Schematic illustration of immobilization of NZVI nanoparticles on mesoporous silica microspheres.

Silicon sand (Hainan, China) was selected for column breakthrough experiments. The sand is composed of mineral quartz (>99.8%, silicon dioxide, SiO2). The particle size is in the range of 30–50 mesh and its color is white. The sand was rinsed with deionized (DI) water. Organic impurities were removed by soaking the rinsed sand in hydrogen peroxide (5%) for 3 hours, rinsing the sand again with DI water and then soaking in hydrochloric acid (12 M HCl) overnight. The sand was then thoroughly rinsed with DI water and air-dried. Column breakthrough experiments were carried out in water-saturated silicon sand that was prepared as described above and packed in a vertical glass column 20 cm in length and 2.5 cm in inner diameter. A small nylon sieve (80 mesh) at the bottom of the column prevented loss of the sand. For each experiment, the column was packed wet (porosity = 34.5%) and fed a background ion (Mg2+ or Ca2+) or NOM solution with a dual channel peristaltic pump (HL-2, Chunding, Shanghai, China) for 2 hours to remove background turbidity and to provide a uniform collector surface charge. For the transport of NZVI or SiO2@FeOOH@Fe, a 4 mL solution was introduced into the column. The flow rate was 12 mL/min. To prevent the NZVI or SiO2@FeOOH@Fe from sedimenting, the suspension was mixed at 200 rpm. After completing the injection, the same background solution was used to elute the materials in the column. The effluent samples were collected at selected time intervals. An aliquot of the NZVI effluent was digested with 1 M HCl for 2 hours. The total iron concentrations were determined by inductively coupled plasma atomic emission spectroscopy (ICP-AES). Parallel experiments followed the same procedures.

Free sedimentation experiment

To assess the primary reason for the effect of NOM on the transport of SiO2@FeOOH@Fe through the silicon sand, a free sedimentation experiment was conducted with a spectrophotometer to first determine the effects of NOM on aggregation of SiO2@FeOOH@Fe. The SiO2@FeOOH@Fe suspension (2 g/L) at different concentration of NOM was prepared and sonicated for 5 minutes, while the absorbance was held continuously at 508 nm with a UV–vis light spectrophotometer.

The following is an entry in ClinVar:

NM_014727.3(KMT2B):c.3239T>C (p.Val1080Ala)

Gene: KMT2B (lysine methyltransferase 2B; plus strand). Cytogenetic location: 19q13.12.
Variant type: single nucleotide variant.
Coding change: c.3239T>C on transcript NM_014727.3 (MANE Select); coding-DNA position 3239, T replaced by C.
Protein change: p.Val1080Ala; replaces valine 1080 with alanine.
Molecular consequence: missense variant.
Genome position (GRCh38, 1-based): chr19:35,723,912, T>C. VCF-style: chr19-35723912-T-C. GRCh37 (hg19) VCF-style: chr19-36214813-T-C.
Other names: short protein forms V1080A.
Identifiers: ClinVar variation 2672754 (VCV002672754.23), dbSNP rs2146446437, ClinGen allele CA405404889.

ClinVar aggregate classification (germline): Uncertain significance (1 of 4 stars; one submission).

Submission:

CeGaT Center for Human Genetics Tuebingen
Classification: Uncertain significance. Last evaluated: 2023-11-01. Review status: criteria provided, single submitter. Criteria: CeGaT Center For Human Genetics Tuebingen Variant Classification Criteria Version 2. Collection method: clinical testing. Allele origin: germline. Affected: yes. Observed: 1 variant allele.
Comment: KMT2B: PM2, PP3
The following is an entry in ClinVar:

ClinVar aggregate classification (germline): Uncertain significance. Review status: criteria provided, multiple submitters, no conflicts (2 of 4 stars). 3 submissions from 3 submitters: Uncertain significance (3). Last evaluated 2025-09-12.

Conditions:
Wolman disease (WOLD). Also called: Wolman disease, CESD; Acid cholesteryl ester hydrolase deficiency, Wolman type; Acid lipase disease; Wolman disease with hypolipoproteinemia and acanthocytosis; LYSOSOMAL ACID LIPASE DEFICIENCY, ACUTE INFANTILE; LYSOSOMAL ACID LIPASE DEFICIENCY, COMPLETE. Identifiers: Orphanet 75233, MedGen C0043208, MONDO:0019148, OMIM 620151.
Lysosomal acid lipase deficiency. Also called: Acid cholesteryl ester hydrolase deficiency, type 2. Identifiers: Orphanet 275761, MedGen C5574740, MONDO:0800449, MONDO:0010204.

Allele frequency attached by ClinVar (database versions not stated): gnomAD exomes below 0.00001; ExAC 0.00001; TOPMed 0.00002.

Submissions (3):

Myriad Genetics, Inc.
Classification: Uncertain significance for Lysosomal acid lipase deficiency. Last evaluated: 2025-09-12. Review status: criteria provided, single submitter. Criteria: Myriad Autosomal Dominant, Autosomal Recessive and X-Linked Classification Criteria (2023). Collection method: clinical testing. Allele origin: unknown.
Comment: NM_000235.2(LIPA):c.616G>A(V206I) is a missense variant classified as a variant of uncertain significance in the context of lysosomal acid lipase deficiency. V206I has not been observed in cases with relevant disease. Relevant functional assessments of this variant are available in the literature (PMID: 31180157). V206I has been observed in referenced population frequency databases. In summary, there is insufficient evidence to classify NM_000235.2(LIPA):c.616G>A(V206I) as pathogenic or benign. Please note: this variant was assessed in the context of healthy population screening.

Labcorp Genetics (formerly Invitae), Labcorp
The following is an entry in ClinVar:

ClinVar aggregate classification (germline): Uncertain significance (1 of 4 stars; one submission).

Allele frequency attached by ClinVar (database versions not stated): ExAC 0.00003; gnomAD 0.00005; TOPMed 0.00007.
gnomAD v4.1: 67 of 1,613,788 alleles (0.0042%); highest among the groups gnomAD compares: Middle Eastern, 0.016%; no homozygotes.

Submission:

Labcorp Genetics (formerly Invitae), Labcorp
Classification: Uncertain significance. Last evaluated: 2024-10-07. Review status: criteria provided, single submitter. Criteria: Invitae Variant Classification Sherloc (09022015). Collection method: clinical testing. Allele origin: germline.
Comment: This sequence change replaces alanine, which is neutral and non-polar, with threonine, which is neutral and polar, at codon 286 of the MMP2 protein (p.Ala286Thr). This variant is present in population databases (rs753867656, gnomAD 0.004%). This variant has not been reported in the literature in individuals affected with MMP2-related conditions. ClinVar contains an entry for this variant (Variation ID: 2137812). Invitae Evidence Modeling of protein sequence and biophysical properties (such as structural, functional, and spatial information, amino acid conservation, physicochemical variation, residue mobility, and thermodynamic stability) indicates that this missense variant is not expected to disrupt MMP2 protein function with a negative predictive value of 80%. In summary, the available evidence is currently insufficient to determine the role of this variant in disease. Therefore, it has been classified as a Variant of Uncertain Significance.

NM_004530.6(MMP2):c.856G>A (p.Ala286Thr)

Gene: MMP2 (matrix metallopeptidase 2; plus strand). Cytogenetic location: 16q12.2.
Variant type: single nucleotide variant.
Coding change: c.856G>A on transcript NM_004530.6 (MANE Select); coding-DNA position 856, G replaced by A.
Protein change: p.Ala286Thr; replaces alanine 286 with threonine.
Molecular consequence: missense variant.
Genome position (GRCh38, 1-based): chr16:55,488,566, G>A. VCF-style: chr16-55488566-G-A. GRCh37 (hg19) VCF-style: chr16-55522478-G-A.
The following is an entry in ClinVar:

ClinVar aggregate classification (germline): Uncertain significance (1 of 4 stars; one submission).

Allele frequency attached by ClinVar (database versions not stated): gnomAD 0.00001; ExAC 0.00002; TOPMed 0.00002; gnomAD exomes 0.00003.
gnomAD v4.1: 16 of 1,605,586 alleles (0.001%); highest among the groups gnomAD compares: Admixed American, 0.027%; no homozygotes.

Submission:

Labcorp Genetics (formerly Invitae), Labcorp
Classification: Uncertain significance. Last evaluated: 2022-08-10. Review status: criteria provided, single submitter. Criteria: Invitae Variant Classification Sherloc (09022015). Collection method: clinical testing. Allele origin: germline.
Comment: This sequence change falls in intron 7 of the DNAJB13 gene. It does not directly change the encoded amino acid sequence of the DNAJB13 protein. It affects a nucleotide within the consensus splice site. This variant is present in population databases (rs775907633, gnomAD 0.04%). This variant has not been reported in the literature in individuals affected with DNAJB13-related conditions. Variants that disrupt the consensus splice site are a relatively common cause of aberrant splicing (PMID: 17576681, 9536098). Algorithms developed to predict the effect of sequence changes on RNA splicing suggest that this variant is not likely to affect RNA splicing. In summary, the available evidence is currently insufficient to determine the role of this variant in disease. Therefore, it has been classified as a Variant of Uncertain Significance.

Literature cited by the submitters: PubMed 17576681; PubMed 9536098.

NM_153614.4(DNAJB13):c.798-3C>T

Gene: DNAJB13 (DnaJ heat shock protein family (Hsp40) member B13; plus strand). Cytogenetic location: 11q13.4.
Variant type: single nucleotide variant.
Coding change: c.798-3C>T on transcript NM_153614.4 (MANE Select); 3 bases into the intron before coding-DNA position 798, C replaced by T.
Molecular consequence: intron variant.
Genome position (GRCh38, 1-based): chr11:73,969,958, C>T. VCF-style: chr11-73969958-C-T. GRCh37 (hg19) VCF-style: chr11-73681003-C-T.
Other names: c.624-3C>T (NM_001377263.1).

Characterization

Transmission electron microscopy (TEM) (Philips-Tecnai 10 electron microscope, Philips, Amsterdam, The Netherlands) was used to observe the size and morphology of particles. Specific surface area and pore characteristics were measured with an accelerated surface area and porosimetry analyzer (ASAP 2020M, Micromeritics Instrument Corp., Norcross, GA, USA). Particle iron content was determined by ICP-AES (IRIS Intrepid II XSP, Thermo Elemental, Waltham, MA, USA).

RESULTS AND DISCUSSION

Characterization of synthetic particles

TEM images of SiO2@FeOOH@Fe and bare NZVI are shown in Figure 2. As can be seen in Figure 2(a), the synthesized nanoparticles (NZVI) were spherical, with grain size ranging from about 20 nm to 60 nm. The chain-like structure may have resulted from both the static magnetism and surface tension. The several large particles indicated on the image might have resulted from agglomeration of the nanoparticles due to their magnetic properties (Phenrat et al. 2008; Lin et al. 2010). Mesoporous silica microspheres loaded with NZVI are shown in Figure 2(b). A number of tiny particles of less than 100 nm are seen on the surface of the microspheres. These tiny particles are NZVI particles. The specific surface area of mesoporous silica microspheres loaded with NZVI was 383.477 m2/g and greater than that of bare NZVI (35 m2/g). The ICP-AES results indicated that Fe-loading capacity of the microspheres accounts for 18.01% of the microsphere mass. SiO2@FeOOH@Fe is characterized in detail in our previous publication (Qiu et al. 2011).

Figure 2

TEM images of (a) NZVI and (b) SiO2@FeOOH@Fe.

Figure 2

TEM images of (a) NZVI and (b) SiO2@FeOOH@Fe.

Mobility of SiO2@FeOOH@Fe and NZVI

Breakthrough profiles of SiO2@FeOOH@Fe and NZVI are shown in Figure 3. Nearly 92.3% of the SiO2@FeOOH@Fe particles were eluted from the silicon sand column under the specified conditions. The effluent Fe concentration from the SiO2@FeOOH@Fe reached a plateau at ∼8 pore volume (PV). In contrast, no significant elution of bare NZVI was observed, as reported previously (Zhan et al. 2008; Tratnyek & Johnson 2006). Tufenkji et al. developed a model (Tufenkji–Elimelech model) that predicts optimal particle sizes between 200 and 1000 nm for ZVI particles in typical groundwater flow conditions (Tufenkji & Elimelech 2004a; Zheng et al. 2008). Although the particle size of fresh NZVI was on the order of 20–60 nm, the particles aggregate rapidly (within a few minutes) in water, resulting in micro-, millimetre- or even larger-scale aggregates in the absence of an effective stabilizer, thereby leading to a decline in mobility. So the bare NZVI has very little mobility in porous media, and it is difficult to transport more than 1 g/L through porous media without pressure pulsing and very high flow velocities (compared to typical regional groundwater flow velocities).